CENTRAL Intelligence Organisation director general Retired Major General Happyton Bonyongwe has attached mining equipment and other property at Africa Consolidated Resources offices in Harare. Rtd Maj-Gen Bonyongwe won a US$10 million defamation suit against the ACR director Mr Andrew Cranswick end of last year.
He had sued Mr Cranswick over a WikiLeaks report that linked him to diamond looting in Chiadzwa.
High Court judge Justice Ben Hlatshwayo granted a default judgment against Mr Cranswick and also ordered him to pay costs of the suit.
The deputy sheriff has already attached the property from ACR's Herbert Chitepo Avenue offices but is yet to remove it from the premises for auctioning.
The property, according to a notice of attachment, includes two combined gold catchers, 14 sieves, a 10 000 litre tank, fridges, generators, plasma television sets, furniture and many others.
Mr Cranswick has filed an urgent chamber application at the High Court seeking to stop the removal of the property from ACR premises.
He deposed an affidavit from Gauteng in South Africa seeking to stop the removal and subsequent sale of the attached property.
Mr Cranswick indicated in his affidavit that he was never served with the summons for the US$10 million defamation. He said he had since instructed his lawyer Mr Jonathan Samukange to file an application for rescission of the default judgment.
The urgent chamber application has been set down for hearing on Tuesday in Justice Hlatshwayo's chambers. Mr Cranswick said he read about the US$10 million default judgment in the press and that he had never been served with the summons.
He argues that he has a strong defence to the summons and that the matter should be reset as an opposed matter.Mr Cranswick, who openly told the court he was not coming to Zimbabwe for fear of being "unlawfully" arrested, says he was not staying in the United Kingdom where service of the summons could have been done.
He argues that he was not in willful default and that the default judgment should be rescinded.Before the court proceedings were instituted, Rtd Maj-Gen Bonyogwe's former lawyer Mr Joseph Mafusire (now judge of the High Court) wrote to Mr Cranswick demanding the money.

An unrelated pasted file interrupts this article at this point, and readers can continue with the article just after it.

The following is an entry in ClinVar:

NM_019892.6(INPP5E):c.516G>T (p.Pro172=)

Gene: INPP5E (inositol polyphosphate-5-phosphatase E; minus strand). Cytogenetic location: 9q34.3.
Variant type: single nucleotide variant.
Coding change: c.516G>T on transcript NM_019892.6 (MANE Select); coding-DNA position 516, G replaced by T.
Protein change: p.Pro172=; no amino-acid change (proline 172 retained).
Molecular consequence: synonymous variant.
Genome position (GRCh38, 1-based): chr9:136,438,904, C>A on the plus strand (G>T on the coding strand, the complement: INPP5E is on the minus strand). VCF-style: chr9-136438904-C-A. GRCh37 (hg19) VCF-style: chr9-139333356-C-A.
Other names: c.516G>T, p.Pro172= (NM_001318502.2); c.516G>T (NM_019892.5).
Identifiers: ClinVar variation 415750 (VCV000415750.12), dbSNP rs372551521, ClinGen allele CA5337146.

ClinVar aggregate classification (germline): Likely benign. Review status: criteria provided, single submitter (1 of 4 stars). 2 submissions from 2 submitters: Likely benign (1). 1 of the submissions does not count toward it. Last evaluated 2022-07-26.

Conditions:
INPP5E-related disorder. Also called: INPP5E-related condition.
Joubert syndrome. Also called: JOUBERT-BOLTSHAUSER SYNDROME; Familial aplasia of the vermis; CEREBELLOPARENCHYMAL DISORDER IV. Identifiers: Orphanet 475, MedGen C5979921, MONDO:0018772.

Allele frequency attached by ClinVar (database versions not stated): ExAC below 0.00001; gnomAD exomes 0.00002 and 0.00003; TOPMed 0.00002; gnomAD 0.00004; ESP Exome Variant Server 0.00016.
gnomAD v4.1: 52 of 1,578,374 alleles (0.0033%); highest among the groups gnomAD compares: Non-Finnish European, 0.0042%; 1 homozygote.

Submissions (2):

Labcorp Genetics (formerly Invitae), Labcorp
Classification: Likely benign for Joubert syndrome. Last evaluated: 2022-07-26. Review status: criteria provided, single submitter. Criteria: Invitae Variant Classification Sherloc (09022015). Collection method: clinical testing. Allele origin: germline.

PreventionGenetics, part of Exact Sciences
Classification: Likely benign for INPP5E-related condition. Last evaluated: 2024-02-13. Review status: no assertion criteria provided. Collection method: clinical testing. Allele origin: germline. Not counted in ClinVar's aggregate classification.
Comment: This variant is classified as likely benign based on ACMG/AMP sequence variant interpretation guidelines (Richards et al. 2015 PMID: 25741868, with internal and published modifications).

The parties failed to agree, resulting in the filing of the lawsuit last year.
The report the CIO boss complained about was headlined: "Regime elites looting deadly diamond field" and it was dispatched on December 8, 2009.
According to Rtd Maj-Gen Bonyongwe's lawyers, the report indicated that "certain highranking Zimbabwean Government officials and wellconnected elite were generating millions of dollars in personal income by engaging in illicit trade in diamonds from Chiadzwa mine in eastern Zimbabwe."
Rtd MajGen Bonyongwe was mentioned among other officials or personnel or officers in the Zimbabwean Government.
The letter quoted a portion of the WikiLeaks report that reads: "Cranswick said that RBZ Governor Gideon Gono, Grace Mugabe, wife of President Robert Mugabe, Vice President Joice Mujuru, (the then) Mines and Mining Development Minister Amos Midzi, General Constantine Chiwenga and wife Jocelyn, CIO director Happyton Bonyongwe, Manicaland Governor Chris Mushohwe and several white Zimbabweans including Ken Sharpe, Greg Scott and Hendrick O'Neill, are involved in the Marange diamond trade."
It was Rtd Maj-Gen Bonyongwe's contention that the report was false and he was never involved in any illegal trade of diamonds from Chiadzwa.
He felt the report that reached millions worldwide seriously defamed him and that he should be paid damages.
"Our client was never involved in any trade in diamonds from Chiadzwa or anywhere else. He has not been involved in any mineral of whatever kind in Zimbabwe or elsewhere," read the letter.
Mr Cranswick's conduct, Rtd Maj-Gen Bonyongwe's lawyers said, severely damaged his fame and reputation.